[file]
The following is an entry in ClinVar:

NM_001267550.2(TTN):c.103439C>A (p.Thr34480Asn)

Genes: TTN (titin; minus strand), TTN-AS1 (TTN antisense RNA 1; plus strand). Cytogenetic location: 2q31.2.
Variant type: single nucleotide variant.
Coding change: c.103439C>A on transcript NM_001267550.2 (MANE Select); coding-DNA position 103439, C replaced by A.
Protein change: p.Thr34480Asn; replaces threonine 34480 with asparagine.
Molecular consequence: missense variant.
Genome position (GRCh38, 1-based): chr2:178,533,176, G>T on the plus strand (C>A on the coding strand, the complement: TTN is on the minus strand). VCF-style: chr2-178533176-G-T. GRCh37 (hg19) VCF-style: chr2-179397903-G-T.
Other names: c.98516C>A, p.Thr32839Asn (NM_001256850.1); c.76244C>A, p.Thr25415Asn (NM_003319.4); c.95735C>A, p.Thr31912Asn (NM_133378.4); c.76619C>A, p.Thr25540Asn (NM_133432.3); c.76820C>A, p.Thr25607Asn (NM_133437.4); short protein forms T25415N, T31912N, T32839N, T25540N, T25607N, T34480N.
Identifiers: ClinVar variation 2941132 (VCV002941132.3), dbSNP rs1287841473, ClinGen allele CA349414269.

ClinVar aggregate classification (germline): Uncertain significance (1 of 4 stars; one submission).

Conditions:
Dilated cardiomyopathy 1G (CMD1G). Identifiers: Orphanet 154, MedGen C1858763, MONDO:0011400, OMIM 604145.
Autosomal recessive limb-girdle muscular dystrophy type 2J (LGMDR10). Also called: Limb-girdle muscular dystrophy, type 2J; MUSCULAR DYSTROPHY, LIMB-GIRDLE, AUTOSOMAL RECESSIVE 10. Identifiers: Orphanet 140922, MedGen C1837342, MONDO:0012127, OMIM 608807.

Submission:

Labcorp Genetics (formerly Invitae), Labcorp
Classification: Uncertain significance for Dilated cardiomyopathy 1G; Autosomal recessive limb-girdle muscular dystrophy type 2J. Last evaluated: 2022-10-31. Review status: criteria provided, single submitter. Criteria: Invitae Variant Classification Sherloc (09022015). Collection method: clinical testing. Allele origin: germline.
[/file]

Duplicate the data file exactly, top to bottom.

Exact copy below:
The following is an entry in ClinVar:

NM_001267550.2(TTN):c.103439C>A (p.Thr34480Asn)

Genes: TTN (titin; minus strand), TTN-AS1 (TTN antisense RNA 1; plus strand). Cytogenetic location: 2q31.2.
Variant type: single nucleotide variant.
Coding change: c.103439C>A on transcript NM_001267550.2 (MANE Select); coding-DNA position 103439, C replaced by A.
Protein change: p.Thr34480Asn; replaces threonine 34480 with asparagine.
Molecular consequence: missense variant.
Genome position (GRCh38, 1-based): chr2:178,533,176, G>T on the plus strand (C>A on the coding strand, the complement: TTN is on the minus strand). VCF-style: chr2-178533176-G-T. GRCh37 (hg19) VCF-style: chr2-179397903-G-T.
Other names: c.98516C>A, p.Thr32839Asn (NM_001256850.1); c.76244C>A, p.Thr25415Asn (NM_003319.4); c.95735C>A, p.Thr31912Asn (NM_133378.4); c.76619C>A, p.Thr25540Asn (NM_133432.3); c.76820C>A, p.Thr25607Asn (NM_133437.4); short protein forms T25415N, T31912N, T32839N, T25540N, T25607N, T34480N.
Identifiers: ClinVar variation 2941132 (VCV002941132.3), dbSNP rs1287841473, ClinGen allele CA349414269.

ClinVar aggregate classification (germline): Uncertain significance (1 of 4 stars; one submission).

Conditions:
Dilated cardiomyopathy 1G (CMD1G). Identifiers: Orphanet 154, MedGen C1858763, MONDO:0011400, OMIM 604145.
Autosomal recessive limb-girdle muscular dystrophy type 2J (LGMDR10). Also called: Limb-girdle muscular dystrophy, type 2J; MUSCULAR DYSTROPHY, LIMB-GIRDLE, AUTOSOMAL RECESSIVE 10. Identifiers: Orphanet 140922, MedGen C1837342, MONDO:0012127, OMIM 608807.

Submission:

Labcorp Genetics (formerly Invitae), Labcorp
Classification: Uncertain significance for Dilated cardiomyopathy 1G; Autosomal recessive limb-girdle muscular dystrophy type 2J. Last evaluated: 2022-10-31. Review status: criteria provided, single submitter. Criteria: Invitae Variant Classification Sherloc (09022015). Collection method: clinical testing. Allele origin: germline.